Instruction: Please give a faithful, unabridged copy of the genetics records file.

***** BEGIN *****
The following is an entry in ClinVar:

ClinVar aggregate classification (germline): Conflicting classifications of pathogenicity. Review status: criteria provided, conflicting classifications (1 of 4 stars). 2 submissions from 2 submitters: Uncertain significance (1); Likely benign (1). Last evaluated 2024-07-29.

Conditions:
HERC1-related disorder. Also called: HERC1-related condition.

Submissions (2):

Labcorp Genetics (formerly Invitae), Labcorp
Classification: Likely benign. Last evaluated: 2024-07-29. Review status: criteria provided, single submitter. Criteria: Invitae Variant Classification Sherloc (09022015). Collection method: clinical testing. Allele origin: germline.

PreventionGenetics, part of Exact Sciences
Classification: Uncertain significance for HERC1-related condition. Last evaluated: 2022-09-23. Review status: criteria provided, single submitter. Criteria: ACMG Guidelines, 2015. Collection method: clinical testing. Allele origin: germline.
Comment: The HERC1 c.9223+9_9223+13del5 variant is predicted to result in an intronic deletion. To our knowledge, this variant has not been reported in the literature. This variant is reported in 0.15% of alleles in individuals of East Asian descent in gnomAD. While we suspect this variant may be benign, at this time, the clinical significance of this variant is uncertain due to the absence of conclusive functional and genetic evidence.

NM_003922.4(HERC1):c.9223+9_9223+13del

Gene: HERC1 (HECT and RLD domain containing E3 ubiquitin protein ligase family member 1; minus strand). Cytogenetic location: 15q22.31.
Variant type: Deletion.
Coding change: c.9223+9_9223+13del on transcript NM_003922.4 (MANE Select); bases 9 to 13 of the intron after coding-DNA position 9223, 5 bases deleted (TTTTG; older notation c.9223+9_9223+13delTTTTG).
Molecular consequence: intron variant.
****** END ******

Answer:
The following is an entry in ClinVar:

ClinVar aggregate classification (germline): Conflicting classifications of pathogenicity. Review status: criteria provided, conflicting classifications (1 of 4 stars). 2 submissions from 2 submitters: Uncertain significance (1); Likely benign (1). Last evaluated 2024-07-29.

Conditions:
HERC1-related disorder. Also called: HERC1-related condition.

Submissions (2):

Labcorp Genetics (formerly Invitae), Labcorp
Classification: Likely benign. Last evaluated: 2024-07-29. Review status: criteria provided, single submitter. Criteria: Invitae Variant Classification Sherloc (09022015). Collection method: clinical testing. Allele origin: germline.

PreventionGenetics, part of Exact Sciences
Classification: Uncertain significance for HERC1-related condition. Last evaluated: 2022-09-23. Review status: criteria provided, single submitter. Criteria: ACMG Guidelines, 2015. Collection method: clinical testing. Allele origin: germline.
Comment: The HERC1 c.9223+9_9223+13del5 variant is predicted to result in an intronic deletion. To our knowledge, this variant has not been reported in the literature. This variant is reported in 0.15% of alleles in individuals of East Asian descent in gnomAD. While we suspect this variant may be benign, at this time, the clinical significance of this variant is uncertain due to the absence of conclusive functional and genetic evidence.

NM_003922.4(HERC1):c.9223+9_9223+13del

Gene: HERC1 (HECT and RLD domain containing E3 ubiquitin protein ligase family member 1; minus strand). Cytogenetic location: 15q22.31.
Variant type: Deletion.
Coding change: c.9223+9_9223+13del on transcript NM_003922.4 (MANE Select); bases 9 to 13 of the intron after coding-DNA position 9223, 5 bases deleted (TTTTG; older notation c.9223+9_9223+13delTTTTG).
Molecular consequence: intron variant.